Pre-paid split meters were introduced in areas like Soweto because people were tampering with meter boxes and stealing electricity, a civil society conference on the country’s electricity crisis heard on Thursday.
A split meter is divided into a pad put into each person’s home, while the rest of the device is in a tamper-proof box on the pavement or on a pole outside the house, explained Mbulelo Ncetezo, executive manager for electricity regulation at the National Energy Regulator of South Africa (Nersa).
“Split metering was brought about by people tampering with the meter reader housing.”
Last month, Soweto residents protested against the installation of the meters, demanding they be removed and that people pay a flat rate for electricity.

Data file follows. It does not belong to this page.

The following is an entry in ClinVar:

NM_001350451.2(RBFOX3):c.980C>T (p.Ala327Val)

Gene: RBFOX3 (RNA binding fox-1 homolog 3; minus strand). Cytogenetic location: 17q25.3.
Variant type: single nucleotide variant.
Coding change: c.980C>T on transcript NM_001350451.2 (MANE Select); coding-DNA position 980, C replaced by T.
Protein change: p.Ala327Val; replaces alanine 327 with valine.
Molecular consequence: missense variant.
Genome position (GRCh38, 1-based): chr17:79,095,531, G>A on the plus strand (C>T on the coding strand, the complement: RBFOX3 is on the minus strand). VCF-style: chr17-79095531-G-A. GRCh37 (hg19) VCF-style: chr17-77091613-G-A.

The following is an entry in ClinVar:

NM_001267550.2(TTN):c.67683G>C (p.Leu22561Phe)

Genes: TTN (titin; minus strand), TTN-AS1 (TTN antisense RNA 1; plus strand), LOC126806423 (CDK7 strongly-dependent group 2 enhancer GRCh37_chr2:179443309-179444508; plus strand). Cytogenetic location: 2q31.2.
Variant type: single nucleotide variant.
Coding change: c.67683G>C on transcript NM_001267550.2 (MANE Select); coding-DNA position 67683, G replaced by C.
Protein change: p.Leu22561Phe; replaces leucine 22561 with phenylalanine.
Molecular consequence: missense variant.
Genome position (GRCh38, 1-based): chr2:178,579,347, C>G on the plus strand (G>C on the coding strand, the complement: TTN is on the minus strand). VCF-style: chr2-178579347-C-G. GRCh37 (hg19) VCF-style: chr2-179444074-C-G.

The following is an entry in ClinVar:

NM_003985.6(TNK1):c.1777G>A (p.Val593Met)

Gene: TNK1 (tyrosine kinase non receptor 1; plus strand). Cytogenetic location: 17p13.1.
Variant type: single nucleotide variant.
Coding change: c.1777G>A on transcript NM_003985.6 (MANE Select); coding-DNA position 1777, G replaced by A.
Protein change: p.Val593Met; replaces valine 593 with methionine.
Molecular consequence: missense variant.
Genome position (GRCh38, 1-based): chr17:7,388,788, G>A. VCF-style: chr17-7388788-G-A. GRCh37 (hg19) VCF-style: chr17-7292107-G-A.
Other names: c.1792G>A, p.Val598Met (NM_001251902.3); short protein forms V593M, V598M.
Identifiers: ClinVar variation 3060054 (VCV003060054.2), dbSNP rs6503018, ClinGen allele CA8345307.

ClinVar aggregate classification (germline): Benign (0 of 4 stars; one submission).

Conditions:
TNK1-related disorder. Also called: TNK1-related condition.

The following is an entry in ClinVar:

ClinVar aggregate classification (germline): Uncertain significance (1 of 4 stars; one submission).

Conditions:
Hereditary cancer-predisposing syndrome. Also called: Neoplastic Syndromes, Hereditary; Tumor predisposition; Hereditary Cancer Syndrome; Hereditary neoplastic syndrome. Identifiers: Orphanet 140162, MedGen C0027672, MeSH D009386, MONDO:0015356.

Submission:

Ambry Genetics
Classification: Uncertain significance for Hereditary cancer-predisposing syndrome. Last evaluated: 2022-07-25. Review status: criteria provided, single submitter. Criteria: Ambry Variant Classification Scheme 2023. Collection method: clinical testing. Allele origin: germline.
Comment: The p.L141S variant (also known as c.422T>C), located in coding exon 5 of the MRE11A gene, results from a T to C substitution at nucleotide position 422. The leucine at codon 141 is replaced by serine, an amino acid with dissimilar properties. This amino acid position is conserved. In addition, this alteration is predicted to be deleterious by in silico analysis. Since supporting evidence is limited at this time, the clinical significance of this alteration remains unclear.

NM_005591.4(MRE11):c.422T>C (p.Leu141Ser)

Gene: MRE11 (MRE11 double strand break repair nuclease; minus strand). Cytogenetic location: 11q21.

According to a presentation by Eskom senior energy trading engineer, Rogeema Kenny, at Africa Utility Week in May 2012, revenue losses amounted to 82% among 3 788 customers in Chiawelo, Soweto.
After the split meters and tamper-proof enclosures were installed, revenue loss fell to 14%.
Soweto owes Eskom billions of rand in unpaid electricity bills.
Nceteza felt strongly about electricity theft, saying it pushed up electricity prices for those who did pay.
“You’re sabotaging the economy of the country. You should not do that. Don’t steal electricity.”